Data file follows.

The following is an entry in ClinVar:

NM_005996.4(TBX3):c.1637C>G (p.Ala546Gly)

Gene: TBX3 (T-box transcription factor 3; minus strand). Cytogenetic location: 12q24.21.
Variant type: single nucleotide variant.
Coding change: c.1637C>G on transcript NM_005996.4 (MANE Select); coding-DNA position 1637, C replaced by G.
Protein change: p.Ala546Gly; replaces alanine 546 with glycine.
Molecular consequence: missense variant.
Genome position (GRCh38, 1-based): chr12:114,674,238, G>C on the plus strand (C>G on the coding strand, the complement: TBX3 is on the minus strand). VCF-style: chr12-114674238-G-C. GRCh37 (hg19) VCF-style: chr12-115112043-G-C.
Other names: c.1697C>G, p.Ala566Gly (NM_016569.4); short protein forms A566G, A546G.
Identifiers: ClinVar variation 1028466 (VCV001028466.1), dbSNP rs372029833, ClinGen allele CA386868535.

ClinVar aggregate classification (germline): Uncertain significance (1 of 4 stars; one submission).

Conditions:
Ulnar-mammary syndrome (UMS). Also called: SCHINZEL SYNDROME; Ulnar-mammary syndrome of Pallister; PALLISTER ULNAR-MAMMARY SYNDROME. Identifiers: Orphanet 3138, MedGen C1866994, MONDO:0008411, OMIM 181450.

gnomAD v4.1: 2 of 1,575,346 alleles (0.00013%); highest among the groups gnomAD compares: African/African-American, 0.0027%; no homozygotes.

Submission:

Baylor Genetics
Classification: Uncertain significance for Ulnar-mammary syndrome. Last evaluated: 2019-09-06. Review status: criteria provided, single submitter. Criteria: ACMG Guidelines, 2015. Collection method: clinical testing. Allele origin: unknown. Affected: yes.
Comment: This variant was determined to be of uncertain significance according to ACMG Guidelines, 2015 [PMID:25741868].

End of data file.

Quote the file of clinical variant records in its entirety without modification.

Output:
The following is an entry in ClinVar:

NM_005996.4(TBX3):c.1637C>G (p.Ala546Gly)

Gene: TBX3 (T-box transcription factor 3; minus strand). Cytogenetic location: 12q24.21.
Variant type: single nucleotide variant.
Coding change: c.1637C>G on transcript NM_005996.4 (MANE Select); coding-DNA position 1637, C replaced by G.
Protein change: p.Ala546Gly; replaces alanine 546 with glycine.
Molecular consequence: missense variant.
Genome position (GRCh38, 1-based): chr12:114,674,238, G>C on the plus strand (C>G on the coding strand, the complement: TBX3 is on the minus strand). VCF-style: chr12-114674238-G-C. GRCh37 (hg19) VCF-style: chr12-115112043-G-C.
Other names: c.1697C>G, p.Ala566Gly (NM_016569.4); short protein forms A566G, A546G.
Identifiers: ClinVar variation 1028466 (VCV001028466.1), dbSNP rs372029833, ClinGen allele CA386868535.

ClinVar aggregate classification (germline): Uncertain significance (1 of 4 stars; one submission).

Conditions:
Ulnar-mammary syndrome (UMS). Also called: SCHINZEL SYNDROME; Ulnar-mammary syndrome of Pallister; PALLISTER ULNAR-MAMMARY SYNDROME. Identifiers: Orphanet 3138, MedGen C1866994, MONDO:0008411, OMIM 181450.

gnomAD v4.1: 2 of 1,575,346 alleles (0.00013%); highest among the groups gnomAD compares: African/African-American, 0.0027%; no homozygotes.

Submission:

Baylor Genetics
Classification: Uncertain significance for Ulnar-mammary syndrome. Last evaluated: 2019-09-06. Review status: criteria provided, single submitter. Criteria: ACMG Guidelines, 2015. Collection method: clinical testing. Allele origin: unknown. Affected: yes.
Comment: This variant was determined to be of uncertain significance according to ACMG Guidelines, 2015 [PMID:25741868].